That’s a shame. When the person wanting a feature is the one writing the code there is no problem understanding what the desired specifications are. When different, the specifications most often need to be “teased out” and all too often the goal post keeps moving.
Are you experienced with making mock-ups? They can go a long way in making it clear what end result is desired.
Even if you don’t know what programming might be needed, it would be best for you to make a list of details that is as complete as you can muster.
Because images are important to you, I’m assuming you’re more knowledgeable than I about what properties you want to preserve and which you’re willing to compromise. My take of “turn off cropping for tall images” is that you would like to have either a site-wide, or likely preferable per-post, setting. And that this setting would give the choice for the initial display (initial because they can be click-through to larger size better quality images) to either display in the container element preserving pixel quality at the expense of losing aspect ratio (cropped) or to preserve aspect ratio at the expense of losing pixel quality (resize).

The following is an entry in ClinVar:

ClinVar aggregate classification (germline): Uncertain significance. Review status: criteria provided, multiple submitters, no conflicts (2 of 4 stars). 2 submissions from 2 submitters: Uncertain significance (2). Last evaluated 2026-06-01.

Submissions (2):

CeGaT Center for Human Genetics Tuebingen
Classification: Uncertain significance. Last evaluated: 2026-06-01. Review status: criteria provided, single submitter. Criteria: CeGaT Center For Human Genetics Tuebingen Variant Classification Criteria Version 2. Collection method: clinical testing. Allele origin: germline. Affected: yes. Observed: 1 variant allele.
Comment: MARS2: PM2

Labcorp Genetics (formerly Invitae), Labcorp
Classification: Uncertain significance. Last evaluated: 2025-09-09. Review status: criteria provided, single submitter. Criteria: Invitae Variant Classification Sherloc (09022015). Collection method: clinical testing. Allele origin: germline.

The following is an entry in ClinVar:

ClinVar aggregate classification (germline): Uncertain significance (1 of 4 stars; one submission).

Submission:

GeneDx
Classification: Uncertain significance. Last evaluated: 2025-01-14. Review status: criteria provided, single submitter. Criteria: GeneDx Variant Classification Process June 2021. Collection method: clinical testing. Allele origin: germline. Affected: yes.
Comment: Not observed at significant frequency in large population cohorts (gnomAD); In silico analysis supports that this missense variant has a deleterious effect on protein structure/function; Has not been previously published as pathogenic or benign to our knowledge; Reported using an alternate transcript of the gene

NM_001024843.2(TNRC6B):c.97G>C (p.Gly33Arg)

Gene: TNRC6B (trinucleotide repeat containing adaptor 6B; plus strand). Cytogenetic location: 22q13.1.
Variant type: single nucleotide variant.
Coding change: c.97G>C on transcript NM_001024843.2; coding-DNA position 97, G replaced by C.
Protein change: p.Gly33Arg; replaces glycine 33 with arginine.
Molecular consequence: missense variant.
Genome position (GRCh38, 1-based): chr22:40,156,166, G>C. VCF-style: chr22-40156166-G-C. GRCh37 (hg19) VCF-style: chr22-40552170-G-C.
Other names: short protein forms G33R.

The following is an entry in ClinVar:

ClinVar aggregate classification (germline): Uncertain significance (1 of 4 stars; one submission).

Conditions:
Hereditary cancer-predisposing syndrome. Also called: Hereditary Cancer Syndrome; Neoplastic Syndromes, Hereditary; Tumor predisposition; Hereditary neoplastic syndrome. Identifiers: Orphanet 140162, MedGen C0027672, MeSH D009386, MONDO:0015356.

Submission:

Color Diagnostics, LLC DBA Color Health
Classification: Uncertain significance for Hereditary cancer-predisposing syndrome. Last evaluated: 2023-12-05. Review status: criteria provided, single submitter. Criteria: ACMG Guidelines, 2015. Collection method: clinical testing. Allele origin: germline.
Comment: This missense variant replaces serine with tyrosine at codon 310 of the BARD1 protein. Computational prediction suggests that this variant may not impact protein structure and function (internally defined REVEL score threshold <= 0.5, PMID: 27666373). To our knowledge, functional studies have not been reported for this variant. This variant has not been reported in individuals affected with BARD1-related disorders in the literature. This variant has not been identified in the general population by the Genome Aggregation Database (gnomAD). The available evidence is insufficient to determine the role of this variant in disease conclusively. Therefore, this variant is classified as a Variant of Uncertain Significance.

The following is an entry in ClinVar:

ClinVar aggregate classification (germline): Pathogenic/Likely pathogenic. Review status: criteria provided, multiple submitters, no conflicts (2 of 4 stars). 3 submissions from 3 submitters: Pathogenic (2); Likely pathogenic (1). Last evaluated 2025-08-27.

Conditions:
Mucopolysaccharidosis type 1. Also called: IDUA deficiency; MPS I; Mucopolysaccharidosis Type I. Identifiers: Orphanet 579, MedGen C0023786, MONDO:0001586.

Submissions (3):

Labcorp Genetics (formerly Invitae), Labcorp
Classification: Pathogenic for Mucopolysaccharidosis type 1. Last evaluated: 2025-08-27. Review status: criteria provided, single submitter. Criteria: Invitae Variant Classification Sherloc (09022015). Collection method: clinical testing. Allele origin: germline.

Though not easy, I think the easier approach would be to have site-wide settings unless users lean towards being “techy”. In any case, I think there would need to be a list of “when this, then this” scenarios for programmers to work from. eg.
- when both the height and width are less or equal to the display area, display the original image
- when the height is <= display area but the width is greater crop or resize and letterbox
- same for when the width is <= but the height is greater
- when the image is both taller and wider than the display area … ?
- is the post-upload processing the same regardless of aspect ratio, any range of lengths, image type?
- when cropped, what area is to be used. top left, center?
- etc. etc.
The more detailed you can be about the specifications the more likely the code will be able to be worked up. Then it’s only a matter of a programmer being sufficiently motivated to write the code. eg. similar interest, financial compensation,